Donald P. Hodel

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Donald Hodel
45th United States Secretary of the Interior
In office
February 8, 1985 – January 20, 1989
PresidentRonald Reagan
Preceded byWilliam P. Clark Jr.
Succeeded byManuel Lujan Jr.
4th United States Secretary of Energy
In office
November 5, 1982 – February 7, 1985
PresidentRonald Reagan
Preceded byJames B. Edwards
Succeeded byJohn S. Herrington
Personal details
Donald Paul Hodel

(1935-05-23) May 23, 1935 (age 88)
Portland, Oregon, U.S.
Political partyRepublican
SpouseBarbara Stockman (1957–2012)
EducationHarvard University (BA)
University of Oregon (LLB)

Donald Paul Hodel (born May 23, 1935) is an American former politician who served as United States Secretary of Energy and Secretary of the Interior. He was known during his tenure as Secretary of the Interior for his controversial "Hodel Policy," which stated that disused dirt roads and footpaths could be considered right-of-ways under RS 2477.

The Washington Post reported a factual error regarding a leak of false information by a State Department staffer, which the staffer falsely attributed to Hodel, that rather than reduce the production of CFCs to prevent ozone layer destruction, people should wear hats and use sunscreen. Hodel never made that statement.

The false report of “his” plan was assailed by scientists and environmentalists, who pointed out the "broad and potentially disastrous effects that increased ultraviolet radiation would have on the Earth’s climate, food chains and individual species of plants and animals other than humans". Critics of the false report of the "Ray-Ban Plan" sarcastically depicted animals and plants wearing sunglasses to protect against increased radiation, and called for his resignation.

Hodel’s press secretary, David Prosperi, got wind of the story about to run in the Washington Post and called to intervene but they ignored his attempt and ran with the leak from State which was falsely attributed to Hodel.

Early life and education[edit]

Hodel was born in Portland, Oregon, the son of Philip E. Hodel and Theresia R. Brodt Hodel. He attended Harvard University. In 1957 he married Barbara Beecher Stockman, who was born in Pittsburgh, Pennsylvania, and attended Wellesley College. She married Hodel during her senior year.

They moved to Oregon after graduation and Hodel earned his J.D. at the University of Oregon.[1][2] While living in Oregon, the Hodels had two sons, and Barbara became a full-time mother.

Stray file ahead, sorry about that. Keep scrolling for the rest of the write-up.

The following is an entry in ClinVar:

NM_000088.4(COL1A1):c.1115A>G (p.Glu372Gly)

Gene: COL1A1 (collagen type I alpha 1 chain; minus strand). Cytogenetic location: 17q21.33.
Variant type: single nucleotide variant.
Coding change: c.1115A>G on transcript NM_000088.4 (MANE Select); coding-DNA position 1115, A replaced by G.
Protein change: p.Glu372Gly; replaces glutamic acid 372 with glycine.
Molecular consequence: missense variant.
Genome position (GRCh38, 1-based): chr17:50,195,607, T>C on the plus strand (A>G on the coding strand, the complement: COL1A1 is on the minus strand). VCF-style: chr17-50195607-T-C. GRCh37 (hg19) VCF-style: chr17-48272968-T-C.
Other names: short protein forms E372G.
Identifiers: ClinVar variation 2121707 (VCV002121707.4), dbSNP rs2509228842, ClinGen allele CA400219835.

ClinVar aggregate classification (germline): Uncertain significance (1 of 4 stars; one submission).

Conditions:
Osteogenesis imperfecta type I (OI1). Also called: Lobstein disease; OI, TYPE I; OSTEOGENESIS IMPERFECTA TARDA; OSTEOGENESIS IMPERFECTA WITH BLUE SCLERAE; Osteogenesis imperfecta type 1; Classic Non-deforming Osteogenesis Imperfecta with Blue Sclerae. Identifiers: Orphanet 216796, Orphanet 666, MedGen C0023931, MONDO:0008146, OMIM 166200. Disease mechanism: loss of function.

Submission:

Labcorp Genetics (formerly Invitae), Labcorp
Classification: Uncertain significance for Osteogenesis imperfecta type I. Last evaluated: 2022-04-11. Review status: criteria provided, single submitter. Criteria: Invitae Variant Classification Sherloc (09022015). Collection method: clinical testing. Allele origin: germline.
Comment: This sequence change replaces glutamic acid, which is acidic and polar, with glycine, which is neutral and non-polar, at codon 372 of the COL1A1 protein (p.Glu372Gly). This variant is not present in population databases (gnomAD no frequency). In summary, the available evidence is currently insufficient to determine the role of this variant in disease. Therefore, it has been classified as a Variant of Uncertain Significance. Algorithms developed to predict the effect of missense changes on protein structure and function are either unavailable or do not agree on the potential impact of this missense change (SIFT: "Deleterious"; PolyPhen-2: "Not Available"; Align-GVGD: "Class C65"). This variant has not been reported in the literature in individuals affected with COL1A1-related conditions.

After their elder son's suicide, the Hodels became evangelical Christians. They became active in church and other Christian ministries and began speaking at evangelical meetings and prayer breakfasts. The Hodels have appeared on The 700 Club with Pat Robertson, The Hour of Power with Robert Schuller and on Focus on the Family broadcasts with James Dobson, encouraging families that have also lost loved ones to suicide.

Government career[edit]

From 1972 to 1977, Hodel was the administrator of the Bonneville Power Administration. After leaving it, he said that the Pacific Northwest would eventually need all the power that would be produced by the nuclear power plants proposed by the Washington Public Power Supply System.[3]

Hodel served as United States Secretary of Energy from 1982 to 1985 and Secretary of the Interior from 1985 to 1989 under President Ronald Reagan. He had been Undersecretary of the Interior under James Watt.

Critics disrupted his efforts to impose a new management policy on a large amount of federal land and blocked his efforts to create vast new wilderness areas. In spite of the criticisms, the Reagan administration added over two million acres (8,000 km²) to the national wilderness system. The Hodel policy was continued under Manuel Lujan Jr. in the George H. W. Bush administration. It was rescinded in 1997 by Secretary Bruce Babbitt.

In an article, Hodel wrote, "Throughout President Reagan's eight years, his secretaries of the Interior pursued these objectives within the framework of his and their conviction that America could have both an improving environment and an adequate energy supply. We did not and do not have to choose between them, as some have contended."[citation needed]